Welcome to the city that will be most representative of Kazakhstan’s future. Indeed, the Nur-Sultan, Kazakhstan best things to do includes visits to gleaming new palaces, mosques, monuments and shopping centers. But first, the most intriguing aspect of Kazakhstan’s new capital city is the story behind its location and name changes.
The New City of Nur-Sultan, Kazakhstan
The capital city of Kazakhstan changed locations in 1997. However, to make matters more confusing, the capital city has also changed names three times since then. The succession of name changes goes Almaty (pre 1997) – Akmola – Astana (1998-2019) and currently Nur-Sultan (as of March 2019).
Prior to 1997, Almaty was the capital city of Kazakhstan. However, Almaty’s location was considered to be too risky. The reasons that justified the move include Almaty’s history of earthquakes, limited room for expansion and also close proximity to the Chinese border. Therefore, in 1997, Akmola replaced Almaty to become the new capital city. Then, in 1998 it was renamed Astana which in Kazakh, literally means “the capital”.
However, the capital changed names again in March 2019 to Nur-Sultan. This latest change was to commemorate the the retirement of Nursultan Nazarbayev who had served as the president of Kazakhstan since 1990.
Nur-Sultan, Kazakhstan Cultural Dynamics
Akmola was originally founded in 1830 by Siberian Cossacks. Additionally, Akmola was a remote settlement located in northern Kazakhstan near the Russian border.
In 1999, Astana had a population of 281,000 with 30% Kazakh and 70% Russian, Ukrainian and German. However, since becoming the capital, the population of Astana exploded to 835,000 in 2014 and it is now 65% Kazakh. Additionally, Nur-Sultan, Kazakhstan best things to do includes many new buildings since becoming the capital. Examples include, the Ak Orda Presidential Palace, Bayterek and Khan Shatyr.
The Futuristic Bayterek
The mystical Bayterek features futuristic architecture based on a mythological story. In Kazakh, Bayterek translates as “tall poplar tree”. Bayterek symbolizes an ancient myth about a magical bird of happiness called Samruk. The magical bird has laid an golden egg in the mythical tree of life between two poplar branches.
Bayterek displays the mirrored sphere (egg) 22 meters in diameter and contains 2 observation decks with views of Nur-Sultan. Symbolically, the first deck is 97 meters above ground commemorating the city becoming the capital in 1997.
On the 2nd observation deck there is a gilded hand imprint of President Nursultan Nazarbayev. President Nazarbayev was the first president of the Independent Republic of Kazakhstan. Additionally, he has served as president from 1990 until March 2019 when he retired from office. Visitors to Bayterek often place their hand inside of the imprint and make a wish.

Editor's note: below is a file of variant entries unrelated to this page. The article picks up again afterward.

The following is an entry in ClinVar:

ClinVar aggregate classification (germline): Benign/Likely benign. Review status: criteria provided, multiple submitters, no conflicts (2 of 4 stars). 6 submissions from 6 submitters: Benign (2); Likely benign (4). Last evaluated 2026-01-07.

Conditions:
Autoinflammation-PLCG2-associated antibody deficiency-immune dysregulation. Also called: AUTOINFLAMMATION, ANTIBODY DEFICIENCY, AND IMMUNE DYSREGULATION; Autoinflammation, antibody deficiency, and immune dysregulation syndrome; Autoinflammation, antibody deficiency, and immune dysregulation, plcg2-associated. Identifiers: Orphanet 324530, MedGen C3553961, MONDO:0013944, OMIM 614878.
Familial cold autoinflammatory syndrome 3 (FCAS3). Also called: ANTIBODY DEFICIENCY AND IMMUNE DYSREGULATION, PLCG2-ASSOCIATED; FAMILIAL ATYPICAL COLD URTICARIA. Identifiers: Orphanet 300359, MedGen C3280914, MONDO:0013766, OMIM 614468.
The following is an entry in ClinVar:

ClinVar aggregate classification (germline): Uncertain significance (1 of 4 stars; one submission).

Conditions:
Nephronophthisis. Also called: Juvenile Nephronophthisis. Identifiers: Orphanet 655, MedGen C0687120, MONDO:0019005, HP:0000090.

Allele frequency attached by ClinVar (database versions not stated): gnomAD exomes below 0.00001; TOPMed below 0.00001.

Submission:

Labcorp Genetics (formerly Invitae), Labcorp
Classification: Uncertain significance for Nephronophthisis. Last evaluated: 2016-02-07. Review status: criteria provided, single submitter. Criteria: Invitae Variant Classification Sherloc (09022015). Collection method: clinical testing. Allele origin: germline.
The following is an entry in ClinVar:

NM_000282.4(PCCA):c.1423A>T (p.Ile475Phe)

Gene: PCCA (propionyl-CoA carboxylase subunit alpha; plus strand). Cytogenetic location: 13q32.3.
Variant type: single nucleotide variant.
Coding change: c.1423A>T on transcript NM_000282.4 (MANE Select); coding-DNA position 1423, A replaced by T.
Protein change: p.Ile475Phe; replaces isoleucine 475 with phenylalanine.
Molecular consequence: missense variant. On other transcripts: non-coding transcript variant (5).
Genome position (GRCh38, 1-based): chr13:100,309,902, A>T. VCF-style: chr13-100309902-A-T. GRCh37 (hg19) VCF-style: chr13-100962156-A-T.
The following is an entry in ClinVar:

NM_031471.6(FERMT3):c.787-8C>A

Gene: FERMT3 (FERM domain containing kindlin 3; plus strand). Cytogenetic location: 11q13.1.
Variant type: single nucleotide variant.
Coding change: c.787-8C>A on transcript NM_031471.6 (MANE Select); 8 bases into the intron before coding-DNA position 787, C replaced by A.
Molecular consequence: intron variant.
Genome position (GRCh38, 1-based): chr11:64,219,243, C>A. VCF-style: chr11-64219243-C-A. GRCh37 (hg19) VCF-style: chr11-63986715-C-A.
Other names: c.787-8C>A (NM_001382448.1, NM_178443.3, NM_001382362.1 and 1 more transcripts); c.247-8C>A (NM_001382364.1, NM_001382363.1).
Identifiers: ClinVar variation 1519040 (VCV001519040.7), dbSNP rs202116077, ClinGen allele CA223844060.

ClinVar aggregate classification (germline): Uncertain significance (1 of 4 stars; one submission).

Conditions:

Ak Orda Presidential Palace
Ak Orda Presidential Palace was officially opened in 2004 on the left bank of the Ishim River. Although the palace is the place of work for the president, it is not the presidential residence. However, the palace houses the presidential administrative staff that works at the palace.
Khan Shatyr Entertainment Center
More recently, the Khan Shatyr was completed and opened to the public in 2010. Historically, the Kazakhs have lived a nomadic lifestyle. Therefore, this may explain why the building is actually a giant fabric tent. Even so, the “tent” features modern facilities such as a shopping center, mini golf, a river boating center and even a indoor beach resort.
Efficiently, the fabric tent maintains a moderate internal temperature while outside the climate can fluctuate dramatically. Transparently, the fabric allows sunlight to enter the structure which greatly assists with temperature regulation. Additionally, the structure is 150 meters high at the apex and has an elliptical base covering 35 acres.
The mosque was a gift from the Emir of Qatar following the agreement between him and President Nazarbayev. Nur-Astana Mosque is 40 meters high which is the age of the prophet when he first received revelations from God. Furthermore, the height of the minarets are 63 meters each symbolizing the age of the prophet when he died.
Climate and Geography of Nur-Sultan, Kazakhstan
Nur-Sultan, Kazakhstan is located 1200 kilometers north of Almaty in the semi-arid steppe region that covers most of Kazakhstan. In comparison, the previous capital Almaty was surrounded by the majestic Zailisky Alatau Mountain Range.
Furthermore, the Ishim River separates Nur-Sultan into the older segment on the north side and the newer segment on the south side of the river. Although it is hot in the summer, it is extremely cold in winter. As a result, Nur-Sultan is the second coldest capital city in the world behind only Ulaanbaatar, Mongolia.